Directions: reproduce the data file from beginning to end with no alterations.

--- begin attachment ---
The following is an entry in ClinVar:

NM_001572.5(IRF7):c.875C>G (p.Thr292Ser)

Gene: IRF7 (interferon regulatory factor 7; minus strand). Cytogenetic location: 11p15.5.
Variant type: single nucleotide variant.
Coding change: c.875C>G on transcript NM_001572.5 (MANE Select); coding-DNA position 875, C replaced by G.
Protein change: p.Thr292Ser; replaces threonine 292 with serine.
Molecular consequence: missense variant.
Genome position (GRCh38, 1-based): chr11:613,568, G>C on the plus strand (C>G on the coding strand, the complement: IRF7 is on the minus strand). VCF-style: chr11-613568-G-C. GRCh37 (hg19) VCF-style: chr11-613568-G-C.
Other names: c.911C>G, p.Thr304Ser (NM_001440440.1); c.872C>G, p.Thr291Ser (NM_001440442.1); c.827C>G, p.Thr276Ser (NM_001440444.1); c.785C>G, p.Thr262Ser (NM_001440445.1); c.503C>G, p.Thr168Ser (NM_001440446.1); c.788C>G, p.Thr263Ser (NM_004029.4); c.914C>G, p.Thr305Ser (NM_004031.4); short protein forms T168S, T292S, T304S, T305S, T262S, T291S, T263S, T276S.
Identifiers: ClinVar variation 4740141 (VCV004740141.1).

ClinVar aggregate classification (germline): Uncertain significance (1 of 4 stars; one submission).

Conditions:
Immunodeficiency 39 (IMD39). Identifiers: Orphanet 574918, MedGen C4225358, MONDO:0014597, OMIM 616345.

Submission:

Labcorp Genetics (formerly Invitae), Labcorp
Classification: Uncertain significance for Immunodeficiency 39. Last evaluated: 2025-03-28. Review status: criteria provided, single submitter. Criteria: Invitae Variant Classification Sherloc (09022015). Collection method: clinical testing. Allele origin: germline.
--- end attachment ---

The following is an entry in ClinVar:

NM_001572.5(IRF7):c.875C>G (p.Thr292Ser)

Gene: IRF7 (interferon regulatory factor 7; minus strand). Cytogenetic location: 11p15.5.
Variant type: single nucleotide variant.
Coding change: c.875C>G on transcript NM_001572.5 (MANE Select); coding-DNA position 875, C replaced by G.
Protein change: p.Thr292Ser; replaces threonine 292 with serine.
Molecular consequence: missense variant.
Genome position (GRCh38, 1-based): chr11:613,568, G>C on the plus strand (C>G on the coding strand, the complement: IRF7 is on the minus strand). VCF-style: chr11-613568-G-C. GRCh37 (hg19) VCF-style: chr11-613568-G-C.
Other names: c.911C>G, p.Thr304Ser (NM_001440440.1); c.872C>G, p.Thr291Ser (NM_001440442.1); c.827C>G, p.Thr276Ser (NM_001440444.1); c.785C>G, p.Thr262Ser (NM_001440445.1); c.503C>G, p.Thr168Ser (NM_001440446.1); c.788C>G, p.Thr263Ser (NM_004029.4); c.914C>G, p.Thr305Ser (NM_004031.4); short protein forms T168S, T292S, T304S, T305S, T262S, T291S, T263S, T276S.
Identifiers: ClinVar variation 4740141 (VCV004740141.1).

ClinVar aggregate classification (germline): Uncertain significance (1 of 4 stars; one submission).

Conditions:
Immunodeficiency 39 (IMD39). Identifiers: Orphanet 574918, MedGen C4225358, MONDO:0014597, OMIM 616345.

Submission:

Labcorp Genetics (formerly Invitae), Labcorp
Classification: Uncertain significance for Immunodeficiency 39. Last evaluated: 2025-03-28. Review status: criteria provided, single submitter. Criteria: Invitae Variant Classification Sherloc (09022015). Collection method: clinical testing. Allele origin: germline.